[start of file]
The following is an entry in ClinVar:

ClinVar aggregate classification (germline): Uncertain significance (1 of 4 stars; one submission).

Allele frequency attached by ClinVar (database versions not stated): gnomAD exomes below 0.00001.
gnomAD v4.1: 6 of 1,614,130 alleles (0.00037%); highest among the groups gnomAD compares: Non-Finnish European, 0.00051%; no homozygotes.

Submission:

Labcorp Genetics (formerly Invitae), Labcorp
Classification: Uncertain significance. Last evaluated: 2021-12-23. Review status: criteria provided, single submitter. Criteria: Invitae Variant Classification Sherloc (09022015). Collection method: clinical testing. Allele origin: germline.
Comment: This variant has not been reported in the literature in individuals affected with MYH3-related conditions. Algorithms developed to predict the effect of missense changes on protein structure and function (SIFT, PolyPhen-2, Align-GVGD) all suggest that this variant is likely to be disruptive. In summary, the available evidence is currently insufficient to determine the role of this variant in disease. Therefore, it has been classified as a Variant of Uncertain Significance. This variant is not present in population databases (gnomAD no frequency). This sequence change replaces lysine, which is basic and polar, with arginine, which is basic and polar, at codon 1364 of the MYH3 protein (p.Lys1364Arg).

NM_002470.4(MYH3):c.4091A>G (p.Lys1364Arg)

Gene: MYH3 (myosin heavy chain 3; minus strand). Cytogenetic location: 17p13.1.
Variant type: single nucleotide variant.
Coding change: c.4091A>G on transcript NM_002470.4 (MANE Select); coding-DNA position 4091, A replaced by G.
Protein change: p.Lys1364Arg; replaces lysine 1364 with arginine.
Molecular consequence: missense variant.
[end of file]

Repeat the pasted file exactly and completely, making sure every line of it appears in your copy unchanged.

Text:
The following is an entry in ClinVar:

ClinVar aggregate classification (germline): Uncertain significance (1 of 4 stars; one submission).

Allele frequency attached by ClinVar (database versions not stated): gnomAD exomes below 0.00001.
gnomAD v4.1: 6 of 1,614,130 alleles (0.00037%); highest among the groups gnomAD compares: Non-Finnish European, 0.00051%; no homozygotes.

Submission:

Labcorp Genetics (formerly Invitae), Labcorp
Classification: Uncertain significance. Last evaluated: 2021-12-23. Review status: criteria provided, single submitter. Criteria: Invitae Variant Classification Sherloc (09022015). Collection method: clinical testing. Allele origin: germline.
Comment: This variant has not been reported in the literature in individuals affected with MYH3-related conditions. Algorithms developed to predict the effect of missense changes on protein structure and function (SIFT, PolyPhen-2, Align-GVGD) all suggest that this variant is likely to be disruptive. In summary, the available evidence is currently insufficient to determine the role of this variant in disease. Therefore, it has been classified as a Variant of Uncertain Significance. This variant is not present in population databases (gnomAD no frequency). This sequence change replaces lysine, which is basic and polar, with arginine, which is basic and polar, at codon 1364 of the MYH3 protein (p.Lys1364Arg).

NM_002470.4(MYH3):c.4091A>G (p.Lys1364Arg)

Gene: MYH3 (myosin heavy chain 3; minus strand). Cytogenetic location: 17p13.1.
Variant type: single nucleotide variant.
Coding change: c.4091A>G on transcript NM_002470.4 (MANE Select); coding-DNA position 4091, A replaced by G.
Protein change: p.Lys1364Arg; replaces lysine 1364 with arginine.
Molecular consequence: missense variant.